|Yang, Z; Sun, T; Subdiaga, E; Obst, M; Haderlein, S; Maisch, M; Kretschmar, R; Angenent, LT; Kappler, A: Aggregation-dependent electron transfer via redox-active biochar particles stimulate microbial ferrihydrite reduction, Science of the Total Environment, 703, 135515 (2020), online: 2019-11-14, doi:10.1016/j.scitotenv.2019.135515|
Microbial Fe(III) reduction plays an important role for biogeochemical carbon and iron cycling in sediments and soils. Biochar is used as a soil amendment to increase fertility and lower N2O/CO2 emissions. It is redox-active and can stimulate microbial Fe(III) mineral reduction. It is currently unknown, however, how the aggregation of cells and Fe(III) minerals with biochar particles influence microbial Fe(III) reduction. Therefore, we determined rates and extent of ferrihydrite (Fh) reduction in S. oneidensis MR-1 cell suspensions with different particles sizes of wood-derived Swiss biochar and KonTiki biochar at different biochar/Fh ratios. We found that at small biochar particle size and high biochar/Fh ratios, the biochar, MR-1 cells and Fh closely aggregated, therefore addition of biochar stimulated electron transfer and microbial Fh reduction. In contrast, large biochar particles and low biochar/Fh ratios inhibited the electron transfer and Fe(III) reduction due to the lack of effective aggregation. These results suggest that for stimulating Fh reduction, a certain biochar particle size and biochar/Fh ratio is necessary leading to a close aggregation of all phases. This aggregation favors electron transfer from cells to Fh via redox cycling of the electron donating and accepting functional groups of biochar and via direct electron transfer through conductive biochar carbon matrices. These findings improve our understanding of electron transfer between microorganisms and Fe(III) minerals via redox-active biochar and help to evaluate the impact of biochar on electron transfer processes in the environment.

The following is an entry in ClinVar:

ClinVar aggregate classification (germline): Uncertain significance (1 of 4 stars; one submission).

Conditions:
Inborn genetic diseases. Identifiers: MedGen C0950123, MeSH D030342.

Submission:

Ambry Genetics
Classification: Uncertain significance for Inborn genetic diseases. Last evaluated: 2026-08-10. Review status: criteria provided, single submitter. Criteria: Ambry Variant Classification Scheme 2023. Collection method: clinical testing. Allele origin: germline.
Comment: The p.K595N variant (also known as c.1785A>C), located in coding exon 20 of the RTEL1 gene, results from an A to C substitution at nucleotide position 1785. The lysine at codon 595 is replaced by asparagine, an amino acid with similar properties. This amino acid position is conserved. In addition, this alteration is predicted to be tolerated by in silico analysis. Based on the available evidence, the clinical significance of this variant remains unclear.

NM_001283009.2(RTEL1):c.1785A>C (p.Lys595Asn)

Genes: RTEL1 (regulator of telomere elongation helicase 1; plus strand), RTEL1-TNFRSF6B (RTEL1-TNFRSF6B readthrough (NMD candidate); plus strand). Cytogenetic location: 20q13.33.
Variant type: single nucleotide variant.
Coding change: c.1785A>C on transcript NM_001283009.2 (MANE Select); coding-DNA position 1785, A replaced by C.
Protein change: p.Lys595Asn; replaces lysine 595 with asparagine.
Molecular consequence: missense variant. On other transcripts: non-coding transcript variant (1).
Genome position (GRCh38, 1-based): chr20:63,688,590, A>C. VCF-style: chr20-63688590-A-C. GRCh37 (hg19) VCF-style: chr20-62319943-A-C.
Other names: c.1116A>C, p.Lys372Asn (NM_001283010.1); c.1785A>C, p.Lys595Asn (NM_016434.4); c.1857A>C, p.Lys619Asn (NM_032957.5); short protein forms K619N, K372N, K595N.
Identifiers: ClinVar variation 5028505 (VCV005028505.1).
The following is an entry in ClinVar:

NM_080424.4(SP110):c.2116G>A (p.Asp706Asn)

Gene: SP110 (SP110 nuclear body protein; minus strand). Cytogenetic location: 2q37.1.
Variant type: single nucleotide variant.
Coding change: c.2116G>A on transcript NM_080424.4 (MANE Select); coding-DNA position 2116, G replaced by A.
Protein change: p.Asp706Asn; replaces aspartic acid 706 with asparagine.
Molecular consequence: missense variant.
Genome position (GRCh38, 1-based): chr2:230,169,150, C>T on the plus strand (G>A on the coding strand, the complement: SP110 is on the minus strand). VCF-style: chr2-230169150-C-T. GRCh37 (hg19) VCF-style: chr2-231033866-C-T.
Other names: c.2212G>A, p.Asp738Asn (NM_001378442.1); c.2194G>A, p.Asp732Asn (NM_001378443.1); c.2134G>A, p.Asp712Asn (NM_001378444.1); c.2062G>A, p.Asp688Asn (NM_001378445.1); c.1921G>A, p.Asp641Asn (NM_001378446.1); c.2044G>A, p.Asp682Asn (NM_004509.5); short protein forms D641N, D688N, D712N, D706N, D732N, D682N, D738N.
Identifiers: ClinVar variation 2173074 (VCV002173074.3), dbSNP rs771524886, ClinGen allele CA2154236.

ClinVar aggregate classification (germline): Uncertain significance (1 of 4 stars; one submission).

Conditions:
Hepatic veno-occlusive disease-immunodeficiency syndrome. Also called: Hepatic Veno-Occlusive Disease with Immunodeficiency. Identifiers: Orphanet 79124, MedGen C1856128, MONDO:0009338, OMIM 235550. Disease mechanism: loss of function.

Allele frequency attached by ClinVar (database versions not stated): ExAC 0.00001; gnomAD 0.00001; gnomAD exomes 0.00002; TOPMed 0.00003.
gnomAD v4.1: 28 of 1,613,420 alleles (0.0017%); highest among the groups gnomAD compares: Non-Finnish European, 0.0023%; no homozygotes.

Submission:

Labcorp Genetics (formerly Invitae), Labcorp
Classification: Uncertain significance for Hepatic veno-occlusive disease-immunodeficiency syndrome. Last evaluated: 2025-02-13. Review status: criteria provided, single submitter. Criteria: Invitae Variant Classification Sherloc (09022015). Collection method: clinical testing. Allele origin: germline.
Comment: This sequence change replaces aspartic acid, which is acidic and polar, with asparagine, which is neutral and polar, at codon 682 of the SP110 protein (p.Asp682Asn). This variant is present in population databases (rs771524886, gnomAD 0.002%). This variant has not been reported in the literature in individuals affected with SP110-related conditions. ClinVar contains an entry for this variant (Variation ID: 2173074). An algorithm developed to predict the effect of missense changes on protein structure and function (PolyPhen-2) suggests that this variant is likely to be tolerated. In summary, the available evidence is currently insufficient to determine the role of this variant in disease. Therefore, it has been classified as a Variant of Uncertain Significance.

|Fr. 2020-07-10 now|
12th BayCEER Workshop 2020: "Call for Abstracts" is open
Extreme redox oscillations in freshwater re-flooded acid sulfate soil wetlands: Effects on Fe, S, and trace metals geochemical behavior
Dissolved organic matter quality in differently managed forest ecosystems
Signaling of rhizosphere microbiome: key for plant health, development and nutrition
BayCEER Workshop 2020
Why Science Communication?
Stoichiometric controls of C and N cycling
Flying halfway across the globe to dig in the dirt – a research stay in Bloomington, USA
Picky carnivorous plants?